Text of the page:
Cisco lands carrier deals, kills home energy console

Cisco Systems (Nasdaq: CSCO) announced several service provider deployments Monday while its stock value continued to enjoy a 1990s-style lift recently due to surprisingly strong earnings--two factors that may have helped obscure some other recent news out of the networking giant: Cisco has exited the home energy product business.

Cisco Home Energy Controller

Cisco ended sales of its Home Energy Controller console as the company shifts away from dedicated control units. (Screencap: Cisco Systems product video)

The company announced late last week that it will no longer offer its Home Energy Controller console. The home energy management market has seen a shift away from dedicated control units and toward Web and mobile applications. Cisco's decision to withdraw the product follows similar moves by Google (Nasdaq: GOOG) and Microsoft (Nasdaq: MSFT), though in all cases probably should not be seen as disinterest by these companies in the broader smart grid opportunity.

Cisco in fact said in its own blog post that it is looking for the right ways to apply its IP communications expertise to the home energy market.

Meanwhile, the service provider deals announced this week come not long after Cisco beefed up its service provider unit recently by hiring two former Juniper (NYSE: JNPR) executives. The new deployments include deals with rural telco Consolidated Communications (Nasdaq: CNSL) and cable TV firm Charter Communications (Nasdaq: CHTR), as well as three other deals with foreign operators for switching and routing gear such as the CRS-3 core routing platform and the ASR-9000 aggregation router platform.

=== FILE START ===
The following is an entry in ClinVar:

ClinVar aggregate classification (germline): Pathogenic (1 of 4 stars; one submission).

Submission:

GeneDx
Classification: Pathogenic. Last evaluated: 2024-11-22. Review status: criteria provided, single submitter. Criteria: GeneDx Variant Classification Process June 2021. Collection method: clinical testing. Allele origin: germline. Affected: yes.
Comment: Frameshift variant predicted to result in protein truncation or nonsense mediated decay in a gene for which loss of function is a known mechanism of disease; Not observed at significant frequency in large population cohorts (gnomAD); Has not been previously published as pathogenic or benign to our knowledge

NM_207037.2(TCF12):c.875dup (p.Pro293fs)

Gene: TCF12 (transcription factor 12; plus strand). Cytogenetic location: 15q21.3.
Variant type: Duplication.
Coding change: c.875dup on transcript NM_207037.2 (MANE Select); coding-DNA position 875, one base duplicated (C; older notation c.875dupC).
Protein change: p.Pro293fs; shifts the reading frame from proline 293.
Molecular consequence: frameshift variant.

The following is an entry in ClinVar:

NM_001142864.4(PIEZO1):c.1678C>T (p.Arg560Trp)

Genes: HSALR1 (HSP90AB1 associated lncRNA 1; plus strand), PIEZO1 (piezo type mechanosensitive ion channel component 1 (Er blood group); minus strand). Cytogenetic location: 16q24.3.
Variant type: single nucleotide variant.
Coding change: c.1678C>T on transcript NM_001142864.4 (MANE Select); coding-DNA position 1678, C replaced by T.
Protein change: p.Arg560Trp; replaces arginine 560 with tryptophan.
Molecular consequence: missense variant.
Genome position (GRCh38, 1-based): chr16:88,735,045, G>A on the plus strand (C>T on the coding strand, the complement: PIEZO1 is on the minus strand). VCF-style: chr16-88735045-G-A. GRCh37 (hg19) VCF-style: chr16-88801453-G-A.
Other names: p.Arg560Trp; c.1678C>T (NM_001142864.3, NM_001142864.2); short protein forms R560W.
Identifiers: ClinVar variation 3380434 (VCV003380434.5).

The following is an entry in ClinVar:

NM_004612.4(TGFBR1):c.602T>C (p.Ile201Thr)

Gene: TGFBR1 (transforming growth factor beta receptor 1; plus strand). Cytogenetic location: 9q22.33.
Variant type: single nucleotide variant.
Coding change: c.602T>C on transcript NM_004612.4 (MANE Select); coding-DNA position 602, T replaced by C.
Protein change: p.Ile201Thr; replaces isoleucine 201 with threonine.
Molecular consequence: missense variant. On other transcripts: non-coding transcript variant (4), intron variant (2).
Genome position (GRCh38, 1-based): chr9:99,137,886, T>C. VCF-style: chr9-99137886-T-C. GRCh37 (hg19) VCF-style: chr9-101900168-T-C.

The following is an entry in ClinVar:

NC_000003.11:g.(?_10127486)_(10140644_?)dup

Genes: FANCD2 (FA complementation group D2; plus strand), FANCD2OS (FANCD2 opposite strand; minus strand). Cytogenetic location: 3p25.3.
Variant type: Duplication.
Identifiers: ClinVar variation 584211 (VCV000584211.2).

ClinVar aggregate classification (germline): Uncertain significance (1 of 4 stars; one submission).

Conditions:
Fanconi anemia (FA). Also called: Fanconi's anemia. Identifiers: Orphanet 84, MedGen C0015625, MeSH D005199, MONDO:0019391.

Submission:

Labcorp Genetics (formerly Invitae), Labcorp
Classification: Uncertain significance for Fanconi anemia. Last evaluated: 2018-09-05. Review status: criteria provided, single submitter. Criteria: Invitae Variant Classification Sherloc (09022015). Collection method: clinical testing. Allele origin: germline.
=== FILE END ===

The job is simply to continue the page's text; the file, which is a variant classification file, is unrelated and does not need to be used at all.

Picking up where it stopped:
These deployment announcements follow a recent declaration by Cisco CEO John Chambers that the switching and routing market segment has been showing strong sales growth for Cisco among both U.S. and international service providers. Cisco's recent fiscal fourth quarter performance soundly beat analyst expectations. However, Cisco is still believed to be looking for ways the company can slim down or pull back on particularly expensive investments, and the home energy pullback is evidence of that.

For more:
-  see this CNET post
- here's the Cisco blog post
- read this Multichannel News story

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